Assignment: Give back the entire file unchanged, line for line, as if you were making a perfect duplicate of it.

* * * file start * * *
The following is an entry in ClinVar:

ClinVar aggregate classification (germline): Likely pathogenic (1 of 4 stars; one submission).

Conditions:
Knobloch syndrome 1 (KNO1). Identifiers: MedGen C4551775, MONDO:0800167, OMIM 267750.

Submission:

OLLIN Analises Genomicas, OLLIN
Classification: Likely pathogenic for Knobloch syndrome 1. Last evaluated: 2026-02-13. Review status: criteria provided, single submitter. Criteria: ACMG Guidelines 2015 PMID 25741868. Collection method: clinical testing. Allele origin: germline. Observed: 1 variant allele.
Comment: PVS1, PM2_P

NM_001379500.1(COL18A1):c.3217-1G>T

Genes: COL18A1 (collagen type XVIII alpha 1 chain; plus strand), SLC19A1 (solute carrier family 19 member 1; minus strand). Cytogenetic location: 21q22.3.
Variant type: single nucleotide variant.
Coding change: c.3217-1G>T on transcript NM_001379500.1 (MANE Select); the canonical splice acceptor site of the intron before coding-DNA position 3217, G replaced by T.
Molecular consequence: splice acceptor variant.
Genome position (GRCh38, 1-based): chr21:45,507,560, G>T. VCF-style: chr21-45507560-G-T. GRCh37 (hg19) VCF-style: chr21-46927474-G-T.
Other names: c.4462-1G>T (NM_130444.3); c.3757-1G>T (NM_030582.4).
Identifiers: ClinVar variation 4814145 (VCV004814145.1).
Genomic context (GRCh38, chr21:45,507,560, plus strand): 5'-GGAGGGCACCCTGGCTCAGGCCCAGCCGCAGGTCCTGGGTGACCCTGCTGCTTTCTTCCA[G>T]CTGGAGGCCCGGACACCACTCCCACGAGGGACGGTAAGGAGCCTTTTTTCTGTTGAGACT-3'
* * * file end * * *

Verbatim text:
The following is an entry in ClinVar:

ClinVar aggregate classification (germline): Likely pathogenic (1 of 4 stars; one submission).

Conditions:
Knobloch syndrome 1 (KNO1). Identifiers: MedGen C4551775, MONDO:0800167, OMIM 267750.

Submission:

OLLIN Analises Genomicas, OLLIN
Classification: Likely pathogenic for Knobloch syndrome 1. Last evaluated: 2026-02-13. Review status: criteria provided, single submitter. Criteria: ACMG Guidelines 2015 PMID 25741868. Collection method: clinical testing. Allele origin: germline. Observed: 1 variant allele.
Comment: PVS1, PM2_P

NM_001379500.1(COL18A1):c.3217-1G>T

Genes: COL18A1 (collagen type XVIII alpha 1 chain; plus strand), SLC19A1 (solute carrier family 19 member 1; minus strand). Cytogenetic location: 21q22.3.
Variant type: single nucleotide variant.
Coding change: c.3217-1G>T on transcript NM_001379500.1 (MANE Select); the canonical splice acceptor site of the intron before coding-DNA position 3217, G replaced by T.
Molecular consequence: splice acceptor variant.
Genome position (GRCh38, 1-based): chr21:45,507,560, G>T. VCF-style: chr21-45507560-G-T. GRCh37 (hg19) VCF-style: chr21-46927474-G-T.
Other names: c.4462-1G>T (NM_130444.3); c.3757-1G>T (NM_030582.4).
Identifiers: ClinVar variation 4814145 (VCV004814145.1).
Genomic context (GRCh38, chr21:45,507,560, plus strand): 5'-GGAGGGCACCCTGGCTCAGGCCCAGCCGCAGGTCCTGGGTGACCCTGCTGCTTTCTTCCA[G>T]CTGGAGGCCCGGACACCACTCCCACGAGGGACGGTAAGGAGCCTTTTTTCTGTTGAGACT-3'